HC Deb 11 February 1913 vol 48 cc750-4

I beg to move that leave be given to introduce a Bill to "Amend the Local Government (Scotland) Act, 1894."

It is not too much to say that the Report of the Committee on the social conditions of the Highlands and Islands has come as a shock to every Member who has made himself acquainted with the contents. I do not propose to allude further to the Report, except with reference to one matter on which the Committee lay special stress, and which cannot be met by any amount of Treasury Grant, and as it is the particular grievance from which many of my Constituents have suffered for many years, and can get no redress, that induces me to bring forward this Bill, which I trust will command the unanimous approval of the House. I allude to the difficulty experienced in the Highlands and Islands, and indeed in other districts in Scotland, with reference to the difficulty of obtaining suitable housing accommodation for doctors. The minister of the parish is provided with a good manse, the schoolmaster and mistress are invariably provided with comfortable houses, but the doctor has got to camp where and how he can, and the parish council, who know well the urgent necessity of having a doctor in their midst, are powerless to assist.

Hon. Members who have perused the Report will have noticed a special reference to the Island of Eday, Orkney; there the rent asked for a house which was erected by a former tenant and cost the landlord nothing, and which is the only house in the island available for a doctor's house, is absolutely extortionate, compared with the rent of other houses in the island. An adjoining case is much worse, and I regret very much that it is not made public in the Report of the Committee.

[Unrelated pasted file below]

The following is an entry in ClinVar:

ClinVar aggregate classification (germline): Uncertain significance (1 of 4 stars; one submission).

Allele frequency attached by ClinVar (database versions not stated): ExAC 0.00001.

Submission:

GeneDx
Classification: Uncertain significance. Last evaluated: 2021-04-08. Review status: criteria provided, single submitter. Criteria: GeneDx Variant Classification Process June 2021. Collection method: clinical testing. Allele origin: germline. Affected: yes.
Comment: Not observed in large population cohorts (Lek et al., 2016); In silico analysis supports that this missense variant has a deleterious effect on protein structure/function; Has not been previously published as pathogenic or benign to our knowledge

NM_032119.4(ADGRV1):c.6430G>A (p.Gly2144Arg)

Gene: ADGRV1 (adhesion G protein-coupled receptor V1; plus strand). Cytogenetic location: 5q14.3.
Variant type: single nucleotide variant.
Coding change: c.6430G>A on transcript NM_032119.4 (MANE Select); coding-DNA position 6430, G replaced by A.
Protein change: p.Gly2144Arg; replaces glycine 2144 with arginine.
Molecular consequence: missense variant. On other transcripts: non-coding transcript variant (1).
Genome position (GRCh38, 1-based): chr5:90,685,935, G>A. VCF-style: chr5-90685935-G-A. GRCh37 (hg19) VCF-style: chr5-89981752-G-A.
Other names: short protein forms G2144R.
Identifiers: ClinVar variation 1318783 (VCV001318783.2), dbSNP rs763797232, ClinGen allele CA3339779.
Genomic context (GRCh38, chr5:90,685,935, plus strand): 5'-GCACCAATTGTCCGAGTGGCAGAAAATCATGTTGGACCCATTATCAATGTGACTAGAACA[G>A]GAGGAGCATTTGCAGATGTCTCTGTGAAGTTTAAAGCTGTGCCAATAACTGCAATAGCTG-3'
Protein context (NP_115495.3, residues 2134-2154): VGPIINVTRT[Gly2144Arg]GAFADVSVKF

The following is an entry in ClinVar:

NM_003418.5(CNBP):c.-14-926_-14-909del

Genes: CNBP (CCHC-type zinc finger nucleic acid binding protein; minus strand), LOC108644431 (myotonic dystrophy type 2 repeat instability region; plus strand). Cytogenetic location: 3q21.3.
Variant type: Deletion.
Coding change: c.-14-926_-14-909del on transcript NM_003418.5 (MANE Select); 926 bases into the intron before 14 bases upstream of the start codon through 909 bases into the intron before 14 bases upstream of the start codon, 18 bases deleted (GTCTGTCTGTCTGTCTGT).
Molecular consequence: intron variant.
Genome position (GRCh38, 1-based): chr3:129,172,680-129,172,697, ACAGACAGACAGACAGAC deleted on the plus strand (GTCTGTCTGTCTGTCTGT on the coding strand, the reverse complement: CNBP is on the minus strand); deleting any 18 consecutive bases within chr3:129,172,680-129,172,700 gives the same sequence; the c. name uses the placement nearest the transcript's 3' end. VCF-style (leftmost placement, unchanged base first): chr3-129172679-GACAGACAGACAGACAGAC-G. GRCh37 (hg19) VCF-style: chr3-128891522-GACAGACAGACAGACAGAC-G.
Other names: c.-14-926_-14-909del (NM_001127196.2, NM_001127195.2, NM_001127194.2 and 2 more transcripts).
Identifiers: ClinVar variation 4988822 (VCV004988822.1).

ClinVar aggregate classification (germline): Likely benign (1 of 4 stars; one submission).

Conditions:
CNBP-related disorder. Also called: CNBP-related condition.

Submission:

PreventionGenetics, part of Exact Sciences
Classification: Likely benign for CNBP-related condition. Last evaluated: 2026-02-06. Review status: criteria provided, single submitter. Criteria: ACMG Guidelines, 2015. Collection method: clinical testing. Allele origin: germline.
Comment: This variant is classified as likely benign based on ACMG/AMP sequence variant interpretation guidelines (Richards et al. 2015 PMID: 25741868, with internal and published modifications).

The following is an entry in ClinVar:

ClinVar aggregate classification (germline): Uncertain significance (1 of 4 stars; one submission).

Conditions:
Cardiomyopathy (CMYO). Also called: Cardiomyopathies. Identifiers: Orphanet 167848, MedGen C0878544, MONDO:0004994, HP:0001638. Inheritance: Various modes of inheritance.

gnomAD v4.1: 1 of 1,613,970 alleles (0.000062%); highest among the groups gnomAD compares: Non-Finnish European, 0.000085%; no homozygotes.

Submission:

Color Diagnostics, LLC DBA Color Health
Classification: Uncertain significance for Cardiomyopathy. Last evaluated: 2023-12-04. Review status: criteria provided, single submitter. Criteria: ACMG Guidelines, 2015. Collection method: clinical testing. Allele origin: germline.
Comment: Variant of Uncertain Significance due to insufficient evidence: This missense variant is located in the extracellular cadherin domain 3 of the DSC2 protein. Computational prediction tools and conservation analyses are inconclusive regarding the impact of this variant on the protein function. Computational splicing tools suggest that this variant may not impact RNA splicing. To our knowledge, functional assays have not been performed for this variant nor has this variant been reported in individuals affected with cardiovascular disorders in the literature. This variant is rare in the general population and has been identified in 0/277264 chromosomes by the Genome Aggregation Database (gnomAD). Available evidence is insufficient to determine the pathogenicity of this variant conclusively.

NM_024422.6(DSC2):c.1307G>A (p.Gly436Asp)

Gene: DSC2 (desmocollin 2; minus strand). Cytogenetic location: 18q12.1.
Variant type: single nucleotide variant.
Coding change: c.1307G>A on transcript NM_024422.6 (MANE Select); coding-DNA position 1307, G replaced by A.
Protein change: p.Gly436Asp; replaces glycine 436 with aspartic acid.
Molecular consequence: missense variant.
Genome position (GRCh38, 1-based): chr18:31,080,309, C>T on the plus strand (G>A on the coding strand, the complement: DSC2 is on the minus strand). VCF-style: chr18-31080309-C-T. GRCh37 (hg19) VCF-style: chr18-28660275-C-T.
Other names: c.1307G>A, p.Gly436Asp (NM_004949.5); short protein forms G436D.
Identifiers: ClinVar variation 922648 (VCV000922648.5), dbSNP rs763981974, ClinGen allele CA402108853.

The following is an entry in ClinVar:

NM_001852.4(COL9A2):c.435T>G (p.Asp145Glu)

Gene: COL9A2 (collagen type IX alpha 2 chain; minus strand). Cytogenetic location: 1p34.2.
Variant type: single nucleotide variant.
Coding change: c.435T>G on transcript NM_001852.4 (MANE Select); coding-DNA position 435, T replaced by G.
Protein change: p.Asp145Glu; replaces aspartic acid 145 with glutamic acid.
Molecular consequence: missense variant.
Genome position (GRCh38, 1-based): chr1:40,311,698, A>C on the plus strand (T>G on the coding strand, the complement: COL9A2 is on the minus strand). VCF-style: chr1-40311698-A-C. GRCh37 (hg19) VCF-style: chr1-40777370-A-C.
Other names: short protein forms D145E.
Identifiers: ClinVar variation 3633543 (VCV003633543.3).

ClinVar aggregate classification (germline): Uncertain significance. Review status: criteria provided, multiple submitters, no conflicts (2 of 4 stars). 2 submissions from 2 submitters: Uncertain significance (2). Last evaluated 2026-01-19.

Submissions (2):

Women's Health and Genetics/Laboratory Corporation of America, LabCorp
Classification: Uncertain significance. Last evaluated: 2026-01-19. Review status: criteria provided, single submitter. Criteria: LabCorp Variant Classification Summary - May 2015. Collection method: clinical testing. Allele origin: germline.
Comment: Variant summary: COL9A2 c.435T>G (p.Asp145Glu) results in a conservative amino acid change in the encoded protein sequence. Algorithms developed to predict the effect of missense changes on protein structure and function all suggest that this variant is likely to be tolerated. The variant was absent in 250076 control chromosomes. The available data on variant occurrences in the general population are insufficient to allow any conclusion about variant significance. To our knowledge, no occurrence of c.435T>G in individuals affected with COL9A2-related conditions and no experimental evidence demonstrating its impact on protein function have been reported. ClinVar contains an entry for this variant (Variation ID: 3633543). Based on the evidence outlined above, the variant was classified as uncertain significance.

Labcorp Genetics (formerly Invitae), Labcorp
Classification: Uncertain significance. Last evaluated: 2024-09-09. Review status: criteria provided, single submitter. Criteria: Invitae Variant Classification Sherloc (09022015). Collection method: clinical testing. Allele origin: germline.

This case, for sheer disregard for the safety of the lives of the islanders, is difficult to match. The estate is managed by a factor, and the mortgagee has no connection with the island or the people beyond that created by his mortgage. The islanders have for a long period, over twelve years, been striving to get a decent house for a doctor in their midst, and some ten years ago raised, by subscription, a considerable suns of money for the building. They were at first met in an uncompromising spirit of hostility, and the mortgagee or his advisers definitely refused to either sell, lease, or grant us a site for the house. We were powerless, but always hoped for a better spirit of Christian charity, and a little later we thought we were home, as the lawyer represent ing the mortgagee professed sympathy, and the islanders thereupon appointed him treasurer of the building fund, and the money was deposited in his bank.